Henry was succeeded by his brother Francis II., who abdicated on the 26th of November 1624 in favour of his son Charles IV. or III. At the beginning of the reign of Louis XIII. Charles embroiled himself with France by harbouring French malcontents. Louis entered Lorraine, and by the treaty of Vic (31st of December 1631) bound over Charles to desist from supporting the enemies of France, and compelled him to cede the fortress of Marsal. Charles’s breach of this treaty led to a renewal of hostilities, and the French troops occupied St Mihiel, Bar-le-duc, Pont-à-Mousson and Nancy, which the duke was forced to cede for four years (1633). In 1632, by the treaty of Liverdun, he had already had to abandon the fortresses of Stenay and Clermont in Argonne. On the 19th of January 1634 he abdicated in favour of his younger brother Francis Nicholas, cardinal of Lorraine, and withdrew to Germany, the parlement of Paris declaring him guilty of rebellion and confiscating his estates. After vain attempts to regain his estates with the help of the emperor, he decided to negotiate with France; and the treaty of St Germain (29th of March 1641) re-established him in his duchy on condition that he should cede Nancy, Stenay and other fortresses until the general peace. This treaty he soon broke, joining the Imperialists in the Low Countries and defeating the French at Tuttlingen (December 1643). He was restored, however, to his estates in 1644, and took part in the wars of the Fronde. He was arrested at Brussels in 1654, imprisoned at Toledo and did not recover his liberty until the peace of the Pyrenees in 1659. On the 28th of February 1661 the duchies of Lorraine and Bar were restored to him by the treaty of Vincennes, on condition that he should demolish the fortifications of Nancy and cede Clermont, Saarburg and Pfalzburg. In 1662 Hugues de Lionne negotiated with him the treaty of Montmartre, by which Charles sold the succession to the duchy to Louis XIV. for a life-rent; but the Lorrainers, perhaps with the secret assent of their prince, refused to ratify the treaty. Charles, too, was accused of intriguing with the Dutch, and was expelled from his estates, Marshal de Créqui occupying Lorraine. He withdrew to Germany, and in 1673 took an active part in the coalition of Spain, the Empire and Holland against France. After an unsuccessful invasion of Franche-Comté he took his revenge by defeating Créqui at Conzer Brücke (11th of August 1675) and forcing him to capitulate at Trier. On the 18th of September 1675 died this adventurous prince, who, as Voltaire said, passed his life in losing his estates. His brother Francis, in favour of whom he had abdicated, was a cardinal at the age of nineteen and subsequently bishop of Toul, although he had never taken orders. He obtained a dispensation to marry his cousin, Claude of Lorraine, and died in 1670. He had one son, Charles, who in 1675 took the title of duke of Lorraine and was recognized by all the powers except France. After an unsuccessful attempt to seize Lorraine in 1676, Charles vainly solicited the throne of Poland, took an active part in the wars in Hungary, and married Eleanor of Austria, sister of the emperor Leopold I., in 1678. At the treaty of Nijmwegen France proposed to restore his estates on condition that he should abandon a part of them; but Charles refused, and passed the rest of his life in Austria, where he took part in the wars against the Turks, whom he defeated at Mohacz (1687). He died in 1690.
Leopold, Charles’s son and successor, was restored to his estates by the treaty of Ryswick (1697), but had to dismantle all the fortresses in Lorraine and to disband his army with the exception of his guard. Under his rule Lorraine flourished. While diminishing the taxes, he succeeded in augmenting his revenues by wise economy. The population increased enormously during his reign—that of Nancy, for instance, almost trebling itself between the years 1699 and 1735. Leopold welcomed French immigrants, and devoted himself to the development of commerce and industry, particularly to the manufacture of stuffs and lace, glass and paper. He was responsible, too, for the compilation of a body of law which was known as the “Code Léopold.” Some time after his death, which occurred on the 27th of March 1729, his heir Francis III. was betrothed to Maria Theresa of Austria, the daughter and heiress of the emperor Charles VI. France, however, could not admit the possibility of a union of Lorraine with the Empire; and in 1735, at the preliminaries of Vienna, Louis XV. negotiated an arrangement by which Francis received the duchy of Tuscany, which was vacant by the death of the last Medici, in exchange for Lorraine, and Stanislaus Leszczynski, the dethroned king of Poland and father-in-law of Louis XV., obtained Lorraine, which after his death would pass to his daughter—in other words, to France. These arrangements were confirmed by the treaty of Vienna (18th of November 1738). In 1736, by a secret agreement, Stanislaus had abandoned the financial administration of his estates to Louis XV. for a yearly subsidy. The intendant, Chaumont de la Galaizière, was instructed to apply the French system of taxation in Lorraine; and in spite of the severity of the administration Lorraine preserved a grateful memory of the good king Stanislaus, who held his brilliant little court at Lunéville, and founded an academy and several libraries and hospitals. At his death in February 1766 the two duchies of Lorraine and Bar became definitively incorporated in the kingdom of France. The treaties of 1735 and 1736, however, guaranteed their legislation, the privileges enjoyed by the three orders, and their common law and customs tariffs, which they retained until the French Revolution. Lorraine and Barrois formed a large government corresponding, together with the little government of the three bishoprics, to the intendance of Lorraine and the généralité of Metz. For legal purposes, Metz had been the seat of a parlement since 1633, and the parlement of Nancy was created in 1776. There was, too, a chambre des comptes at Metz, and another at Bar-le-duc. (For the later history see Alsace-Lorraine.)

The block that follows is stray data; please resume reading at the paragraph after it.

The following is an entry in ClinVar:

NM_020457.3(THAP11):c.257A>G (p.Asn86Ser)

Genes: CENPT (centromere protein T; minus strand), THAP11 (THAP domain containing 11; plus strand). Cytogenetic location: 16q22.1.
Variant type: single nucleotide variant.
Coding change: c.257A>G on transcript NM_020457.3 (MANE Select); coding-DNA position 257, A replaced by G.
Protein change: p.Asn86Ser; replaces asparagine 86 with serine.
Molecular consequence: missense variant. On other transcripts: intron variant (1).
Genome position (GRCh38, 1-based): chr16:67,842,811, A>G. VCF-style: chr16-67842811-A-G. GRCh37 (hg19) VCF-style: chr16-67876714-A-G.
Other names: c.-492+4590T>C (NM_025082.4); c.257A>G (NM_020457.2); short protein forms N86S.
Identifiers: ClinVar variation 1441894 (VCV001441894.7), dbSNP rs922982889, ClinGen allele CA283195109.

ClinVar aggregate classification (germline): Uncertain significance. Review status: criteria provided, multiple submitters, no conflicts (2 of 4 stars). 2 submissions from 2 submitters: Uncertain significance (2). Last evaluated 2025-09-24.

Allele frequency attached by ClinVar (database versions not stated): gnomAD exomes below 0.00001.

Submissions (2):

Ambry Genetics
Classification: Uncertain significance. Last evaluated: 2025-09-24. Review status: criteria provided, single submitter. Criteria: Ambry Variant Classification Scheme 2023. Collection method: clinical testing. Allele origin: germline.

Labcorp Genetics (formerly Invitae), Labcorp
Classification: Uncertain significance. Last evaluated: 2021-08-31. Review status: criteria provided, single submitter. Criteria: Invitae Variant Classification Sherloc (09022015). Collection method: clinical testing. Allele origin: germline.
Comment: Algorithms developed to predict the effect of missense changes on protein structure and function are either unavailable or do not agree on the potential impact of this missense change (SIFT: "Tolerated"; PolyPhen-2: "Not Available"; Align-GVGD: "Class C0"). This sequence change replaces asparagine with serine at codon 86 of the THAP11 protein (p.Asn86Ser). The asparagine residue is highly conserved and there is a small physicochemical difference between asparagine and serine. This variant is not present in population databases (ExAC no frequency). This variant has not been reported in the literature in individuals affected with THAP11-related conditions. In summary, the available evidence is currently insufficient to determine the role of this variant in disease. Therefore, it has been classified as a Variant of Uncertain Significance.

See Dom. A. Calmet, Histoire ecclésiastique et civile de Lorraine (2nd ed., Nancy, 1747–1757); A. Digot, Histoire de Lorraine (1879–1880); E. Huhn, Geschichte Lothringens (Berlin, 1877); R. Parisot, Le Royaume de Lorraine sous les Carolingiens (Paris, 1899); Comte D’Haussonville, Histoire de la réunion de la Lorraine à la France (2nd ed., Paris, 1860); E. Bonvalot, Histoire du droit et des institutions de la Lorraine et des Trois-Évêchés (Paris, 1895); and E. Duvernoy, Les États Généraux des duchés de Lorraine et de Bar jusqu’à la majorité de Charles III. (Paris, 1904). (R. Po.)